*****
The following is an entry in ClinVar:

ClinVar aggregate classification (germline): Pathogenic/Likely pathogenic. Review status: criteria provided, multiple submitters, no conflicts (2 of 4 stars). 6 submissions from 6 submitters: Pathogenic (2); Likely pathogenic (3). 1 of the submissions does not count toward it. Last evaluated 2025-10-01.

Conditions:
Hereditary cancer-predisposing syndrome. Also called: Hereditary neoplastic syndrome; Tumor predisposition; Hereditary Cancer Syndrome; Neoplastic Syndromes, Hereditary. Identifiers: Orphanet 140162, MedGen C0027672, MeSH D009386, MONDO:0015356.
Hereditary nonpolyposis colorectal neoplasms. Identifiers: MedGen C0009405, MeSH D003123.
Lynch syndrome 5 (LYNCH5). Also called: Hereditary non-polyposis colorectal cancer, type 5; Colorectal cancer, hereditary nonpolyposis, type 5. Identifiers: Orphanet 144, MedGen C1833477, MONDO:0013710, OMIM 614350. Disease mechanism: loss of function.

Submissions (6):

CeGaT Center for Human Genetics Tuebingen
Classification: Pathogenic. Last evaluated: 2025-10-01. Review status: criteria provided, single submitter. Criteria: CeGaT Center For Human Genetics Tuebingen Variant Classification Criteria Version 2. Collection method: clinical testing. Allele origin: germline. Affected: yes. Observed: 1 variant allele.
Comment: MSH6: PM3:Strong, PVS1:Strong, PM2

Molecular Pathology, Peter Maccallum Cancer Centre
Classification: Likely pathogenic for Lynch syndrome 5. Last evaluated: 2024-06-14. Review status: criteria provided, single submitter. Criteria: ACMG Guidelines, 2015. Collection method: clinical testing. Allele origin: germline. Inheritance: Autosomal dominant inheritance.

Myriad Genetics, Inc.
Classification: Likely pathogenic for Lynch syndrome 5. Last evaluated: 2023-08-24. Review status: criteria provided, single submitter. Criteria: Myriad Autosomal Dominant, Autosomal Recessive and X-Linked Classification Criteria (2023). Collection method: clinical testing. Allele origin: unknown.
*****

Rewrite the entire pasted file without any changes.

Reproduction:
The following is an entry in ClinVar:

ClinVar aggregate classification (germline): Pathogenic/Likely pathogenic. Review status: criteria provided, multiple submitters, no conflicts (2 of 4 stars). 6 submissions from 6 submitters: Pathogenic (2); Likely pathogenic (3). 1 of the submissions does not count toward it. Last evaluated 2025-10-01.

Conditions:
Hereditary cancer-predisposing syndrome. Also called: Hereditary neoplastic syndrome; Tumor predisposition; Hereditary Cancer Syndrome; Neoplastic Syndromes, Hereditary. Identifiers: Orphanet 140162, MedGen C0027672, MeSH D009386, MONDO:0015356.
Hereditary nonpolyposis colorectal neoplasms. Identifiers: MedGen C0009405, MeSH D003123.
Lynch syndrome 5 (LYNCH5). Also called: Hereditary non-polyposis colorectal cancer, type 5; Colorectal cancer, hereditary nonpolyposis, type 5. Identifiers: Orphanet 144, MedGen C1833477, MONDO:0013710, OMIM 614350. Disease mechanism: loss of function.

Submissions (6):

CeGaT Center for Human Genetics Tuebingen
Classification: Pathogenic. Last evaluated: 2025-10-01. Review status: criteria provided, single submitter. Criteria: CeGaT Center For Human Genetics Tuebingen Variant Classification Criteria Version 2. Collection method: clinical testing. Allele origin: germline. Affected: yes. Observed: 1 variant allele.
Comment: MSH6: PM3:Strong, PVS1:Strong, PM2

Molecular Pathology, Peter Maccallum Cancer Centre
Classification: Likely pathogenic for Lynch syndrome 5. Last evaluated: 2024-06-14. Review status: criteria provided, single submitter. Criteria: ACMG Guidelines, 2015. Collection method: clinical testing. Allele origin: germline. Inheritance: Autosomal dominant inheritance.

Myriad Genetics, Inc.
Classification: Likely pathogenic for Lynch syndrome 5. Last evaluated: 2023-08-24. Review status: criteria provided, single submitter. Criteria: Myriad Autosomal Dominant, Autosomal Recessive and X-Linked Classification Criteria (2023). Collection method: clinical testing. Allele origin: unknown.